- The Distributive Property of Multiplication
Okay, I’m getting technical, but another frequent basis for mental math is based on what mathematicians call the distributive property: that with 6 x 58, the 58 can be thought of as (50 + 8), so now the original problem is 6 x (50 + 8.) The distributive property of multiplications says that the 6 distributes itself, or multiplies itself, times both the 50 and the 8, as shown here: 6 x 58 = 6 x (50 + 8) = (6 x 50) + (6 x 8) = 300 + 48 = 348. The distributive property is the basis for a whole lot of accurate, non-estimated mental math.
- Use Math with Games
Here are some great games that help develop some of the shortcuts of mental math. By the way, parents, these games are the kinds of games that you can and should play with your kids. And any game involving dice or cards usually involves a lot of counting, which leads to the need for shortcuts, which is mental math. Make math games an intentional part of your math homeschooling and remember: game time is a time for practicing math, not for teaching math. A child should know how to add before playing a game that requires addition. Game time is for practicing math.
Yahtzee: Scoring here often involves both multiplication and addition, with lots of opportunities for the older players (both parents and older siblings) to count out loud how they calculated their score.
Monopoly: Counting spaces on the board, adding up different dollar denominations to pay rent ($85 rent could be 1 twenty + 6 tens + 5 ones, or give a one-hundred-dollar bill and get back $15 in change, etc.).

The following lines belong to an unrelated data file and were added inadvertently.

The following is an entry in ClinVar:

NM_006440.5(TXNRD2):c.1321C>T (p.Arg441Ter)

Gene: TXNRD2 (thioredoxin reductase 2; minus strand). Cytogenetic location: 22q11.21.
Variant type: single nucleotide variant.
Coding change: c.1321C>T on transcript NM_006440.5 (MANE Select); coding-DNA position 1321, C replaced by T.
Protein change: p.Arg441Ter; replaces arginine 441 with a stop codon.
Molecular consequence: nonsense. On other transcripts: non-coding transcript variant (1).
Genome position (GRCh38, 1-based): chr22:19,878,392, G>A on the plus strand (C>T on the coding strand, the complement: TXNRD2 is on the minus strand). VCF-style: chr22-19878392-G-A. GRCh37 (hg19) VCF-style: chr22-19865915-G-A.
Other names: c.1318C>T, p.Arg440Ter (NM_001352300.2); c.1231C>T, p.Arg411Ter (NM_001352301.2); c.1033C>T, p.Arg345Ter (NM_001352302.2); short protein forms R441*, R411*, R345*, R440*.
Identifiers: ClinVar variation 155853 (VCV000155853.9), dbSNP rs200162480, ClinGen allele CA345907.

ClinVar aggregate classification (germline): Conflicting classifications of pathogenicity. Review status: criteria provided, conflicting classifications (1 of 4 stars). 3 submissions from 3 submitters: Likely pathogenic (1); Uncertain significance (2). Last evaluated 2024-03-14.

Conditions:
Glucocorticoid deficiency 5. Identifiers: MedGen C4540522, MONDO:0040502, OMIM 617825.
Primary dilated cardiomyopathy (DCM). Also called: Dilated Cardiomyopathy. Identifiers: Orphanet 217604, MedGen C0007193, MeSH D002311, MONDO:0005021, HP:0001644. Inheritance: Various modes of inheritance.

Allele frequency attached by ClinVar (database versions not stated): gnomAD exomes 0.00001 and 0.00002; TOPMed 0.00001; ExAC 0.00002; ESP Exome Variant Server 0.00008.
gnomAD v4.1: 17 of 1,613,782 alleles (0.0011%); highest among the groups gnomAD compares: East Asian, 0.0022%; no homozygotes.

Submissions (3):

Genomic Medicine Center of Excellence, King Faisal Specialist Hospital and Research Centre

Cribbage: This classic card game has a scoreboard, the cribbage board, marked in groups of five holes, which makes counting easier and teaches mental math shortcuts.
Parcheesi (the game of Sorry is a modern version): This ancient game, played by monarchs and commoners for thousands of years, also teaches addition, subtraction, and flexible thinking about quantities.
Backgammon: Ditto the above re: Parcheesi.
Math Dice: This modern game (sold by ThinkFun) is great for all operations of arithmetic.
- Use Math at Home
Show your kids how math is used at home. First, anything involving a tape measure, like carpentry and sewing, is great for learning fractions. Second, we taught our boys how to bake at an early age. Measuring cups show fractions and fraction equivalents and counting carefully and exactly is important. It’s easy to show that 3/4 cup of water is the same as 3 x 1/4 cup of water. I refer to baking as “math you can eat!” Third, when you take your kids grocery shopping, use mental math to keep track of prices.
Enjoy all of this and avoid tedium. Don’t ever make math a punishment. Not everything can be “fun,” but things can certainly be done with enjoyment—especially on the part of us parents!
Copyright 2018 The Old Schoolhouse® used with permission. All rights reserved by author. Originally appeared in the Winter 2016 issue of The Old Schoolhouse® Magazine, the family education magazine.